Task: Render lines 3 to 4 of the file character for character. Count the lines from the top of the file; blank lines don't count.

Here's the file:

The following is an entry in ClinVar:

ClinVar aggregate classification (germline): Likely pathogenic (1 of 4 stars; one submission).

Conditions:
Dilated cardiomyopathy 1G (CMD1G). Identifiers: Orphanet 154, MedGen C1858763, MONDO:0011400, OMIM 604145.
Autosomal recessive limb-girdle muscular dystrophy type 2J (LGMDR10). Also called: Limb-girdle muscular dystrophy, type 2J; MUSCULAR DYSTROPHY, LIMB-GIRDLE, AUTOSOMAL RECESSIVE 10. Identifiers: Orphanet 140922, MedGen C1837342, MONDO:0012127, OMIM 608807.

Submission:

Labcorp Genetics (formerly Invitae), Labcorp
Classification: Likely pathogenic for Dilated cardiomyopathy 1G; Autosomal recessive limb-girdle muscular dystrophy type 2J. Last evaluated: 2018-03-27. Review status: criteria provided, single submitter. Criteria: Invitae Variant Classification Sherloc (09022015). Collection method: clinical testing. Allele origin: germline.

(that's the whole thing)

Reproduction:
Conditions:
Dilated cardiomyopathy 1G (CMD1G). Identifiers: Orphanet 154, MedGen C1858763, MONDO:0011400, OMIM 604145.